Objective: Abnormal responses to social stimuli are seen in people vulnerable to suicidal behavior, indicating possible disruptions in the neural circuitry mediating the interpretation of socioemotional cues. These disruptions have not been empirically related to psychological and cognitive pathways to suicide. In the present study of older suicide attempters, we examined neural responses to emotional faces and their relationship to impulsivity, one of the components of the suicidal diathesis. Methods: Using functional magnetic resonance imaging, we recorded neurohemodynamic responses to angry faces in a carefully characterized sample of 18 depressed elderly with history of suicide attempts, 13 depressed nonsuicidal patients, and 18 healthy individuals, all aged 60+. Impulsivity was assessed with the Social Problem Solving Inventory Impulsivity/Carelessness Style subscale and Barratt Impulsiveness Scale. The Suicide Intent Scale planning subscale was used to describe the degree of planning associated with the most lethal attempt. Results: Depression and history of attempted suicide were not associated with neural responses to angry faces, failing to replicate earlier studies. Higher impulsivity, however, predicted exaggerated responses to angry faces in fronto-opercular and dorsomedial prefrontal cortex (pcorr <0.05). Poorly planned suicide attempts also predicted increased fronto-opercular responses. Results were robust to effects of medication exposure, comorbid anxiety and addiction, severity of depression, burden of physical illness, and possible brain injury from suicide attempts. Conclusion: Impulsive traits and history of unplanned suicide attempts partly explain the heterogeneity in neural responses to angry faces in depressed elderly. Displays of social emotion command excessive cortical processing in impulsive suicide attempters.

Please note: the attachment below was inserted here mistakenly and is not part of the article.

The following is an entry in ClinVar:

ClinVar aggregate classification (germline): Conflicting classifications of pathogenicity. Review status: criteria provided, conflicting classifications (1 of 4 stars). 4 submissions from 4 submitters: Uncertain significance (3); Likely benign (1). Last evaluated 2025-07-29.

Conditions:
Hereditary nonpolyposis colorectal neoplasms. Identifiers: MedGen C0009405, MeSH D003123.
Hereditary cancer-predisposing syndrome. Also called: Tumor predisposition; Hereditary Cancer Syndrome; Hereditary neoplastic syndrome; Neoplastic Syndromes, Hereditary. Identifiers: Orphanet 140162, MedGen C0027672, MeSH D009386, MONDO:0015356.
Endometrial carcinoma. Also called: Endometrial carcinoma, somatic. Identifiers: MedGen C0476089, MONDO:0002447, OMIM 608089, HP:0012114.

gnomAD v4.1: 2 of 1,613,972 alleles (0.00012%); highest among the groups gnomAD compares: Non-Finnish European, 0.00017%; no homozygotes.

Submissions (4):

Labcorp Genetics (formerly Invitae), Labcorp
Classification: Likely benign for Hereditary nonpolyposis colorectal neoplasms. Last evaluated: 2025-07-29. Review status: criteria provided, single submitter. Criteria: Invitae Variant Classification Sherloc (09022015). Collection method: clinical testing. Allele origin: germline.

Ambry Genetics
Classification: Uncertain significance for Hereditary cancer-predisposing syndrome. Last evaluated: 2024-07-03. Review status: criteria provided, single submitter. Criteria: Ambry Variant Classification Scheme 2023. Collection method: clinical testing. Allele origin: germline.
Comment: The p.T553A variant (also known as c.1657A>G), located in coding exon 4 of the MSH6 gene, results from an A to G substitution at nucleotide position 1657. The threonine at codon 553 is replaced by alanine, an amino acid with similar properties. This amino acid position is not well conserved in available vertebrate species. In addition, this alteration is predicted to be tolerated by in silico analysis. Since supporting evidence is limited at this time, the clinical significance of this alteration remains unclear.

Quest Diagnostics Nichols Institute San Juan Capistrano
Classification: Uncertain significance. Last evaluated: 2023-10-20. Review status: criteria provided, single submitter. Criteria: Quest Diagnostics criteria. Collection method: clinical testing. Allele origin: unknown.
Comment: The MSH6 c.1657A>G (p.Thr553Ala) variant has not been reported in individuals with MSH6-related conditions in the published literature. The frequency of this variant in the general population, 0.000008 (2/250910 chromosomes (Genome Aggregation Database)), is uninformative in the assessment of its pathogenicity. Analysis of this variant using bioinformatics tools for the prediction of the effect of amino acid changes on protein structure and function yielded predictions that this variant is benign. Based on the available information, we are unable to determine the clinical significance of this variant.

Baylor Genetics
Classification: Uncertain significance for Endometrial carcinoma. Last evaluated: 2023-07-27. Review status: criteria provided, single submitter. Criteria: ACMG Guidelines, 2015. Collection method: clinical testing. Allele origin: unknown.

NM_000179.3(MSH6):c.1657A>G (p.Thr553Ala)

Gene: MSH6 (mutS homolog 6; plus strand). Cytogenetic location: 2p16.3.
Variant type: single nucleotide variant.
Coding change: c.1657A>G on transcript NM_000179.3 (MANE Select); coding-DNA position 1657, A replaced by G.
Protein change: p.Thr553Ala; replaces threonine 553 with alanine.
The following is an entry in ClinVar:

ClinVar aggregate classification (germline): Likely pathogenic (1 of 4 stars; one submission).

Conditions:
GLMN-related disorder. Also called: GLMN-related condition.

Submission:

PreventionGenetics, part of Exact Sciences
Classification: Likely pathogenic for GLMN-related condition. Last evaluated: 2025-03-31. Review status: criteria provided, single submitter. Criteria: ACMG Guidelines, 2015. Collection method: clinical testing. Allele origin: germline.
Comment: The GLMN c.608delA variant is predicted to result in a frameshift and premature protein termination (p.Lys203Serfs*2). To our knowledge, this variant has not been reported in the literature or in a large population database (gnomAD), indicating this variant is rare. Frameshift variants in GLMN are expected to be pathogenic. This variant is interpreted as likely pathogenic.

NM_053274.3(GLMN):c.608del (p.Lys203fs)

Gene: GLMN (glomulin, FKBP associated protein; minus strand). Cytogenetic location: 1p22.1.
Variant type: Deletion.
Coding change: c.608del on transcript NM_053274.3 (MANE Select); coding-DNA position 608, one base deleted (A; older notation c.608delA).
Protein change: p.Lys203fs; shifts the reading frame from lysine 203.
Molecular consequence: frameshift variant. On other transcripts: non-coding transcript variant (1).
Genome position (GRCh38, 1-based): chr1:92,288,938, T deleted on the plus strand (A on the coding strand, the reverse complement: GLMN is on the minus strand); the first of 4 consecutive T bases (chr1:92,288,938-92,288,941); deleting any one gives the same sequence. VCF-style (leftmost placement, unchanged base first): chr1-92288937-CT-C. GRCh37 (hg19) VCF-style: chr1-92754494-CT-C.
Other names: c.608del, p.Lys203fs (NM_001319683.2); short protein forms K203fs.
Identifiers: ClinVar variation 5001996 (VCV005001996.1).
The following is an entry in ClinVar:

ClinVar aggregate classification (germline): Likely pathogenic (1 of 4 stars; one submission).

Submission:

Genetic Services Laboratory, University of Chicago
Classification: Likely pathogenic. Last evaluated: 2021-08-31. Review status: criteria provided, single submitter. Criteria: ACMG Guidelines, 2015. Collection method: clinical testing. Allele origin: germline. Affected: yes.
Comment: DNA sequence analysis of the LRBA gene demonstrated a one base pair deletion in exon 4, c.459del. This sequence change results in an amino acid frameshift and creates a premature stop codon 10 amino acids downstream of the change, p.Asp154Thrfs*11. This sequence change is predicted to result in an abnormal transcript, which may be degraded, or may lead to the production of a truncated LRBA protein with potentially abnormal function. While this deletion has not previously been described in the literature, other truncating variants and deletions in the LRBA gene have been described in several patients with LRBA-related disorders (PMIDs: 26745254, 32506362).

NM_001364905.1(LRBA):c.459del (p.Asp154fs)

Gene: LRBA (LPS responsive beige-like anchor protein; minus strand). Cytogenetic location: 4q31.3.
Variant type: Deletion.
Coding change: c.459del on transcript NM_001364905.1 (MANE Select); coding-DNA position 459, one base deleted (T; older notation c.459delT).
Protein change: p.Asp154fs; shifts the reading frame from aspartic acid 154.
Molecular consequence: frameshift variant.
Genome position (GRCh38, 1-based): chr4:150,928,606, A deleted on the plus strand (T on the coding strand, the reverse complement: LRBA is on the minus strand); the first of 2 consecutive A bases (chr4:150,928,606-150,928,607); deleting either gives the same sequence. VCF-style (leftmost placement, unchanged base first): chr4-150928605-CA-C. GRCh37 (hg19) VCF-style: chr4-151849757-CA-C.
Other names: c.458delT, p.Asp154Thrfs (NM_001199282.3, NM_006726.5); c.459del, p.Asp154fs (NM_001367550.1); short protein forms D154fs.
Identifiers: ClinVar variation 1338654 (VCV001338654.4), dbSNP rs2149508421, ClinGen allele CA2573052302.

All Science Journal Classification (ASJC) codes
- Geriatrics and Gerontology
- Psychiatry and Mental health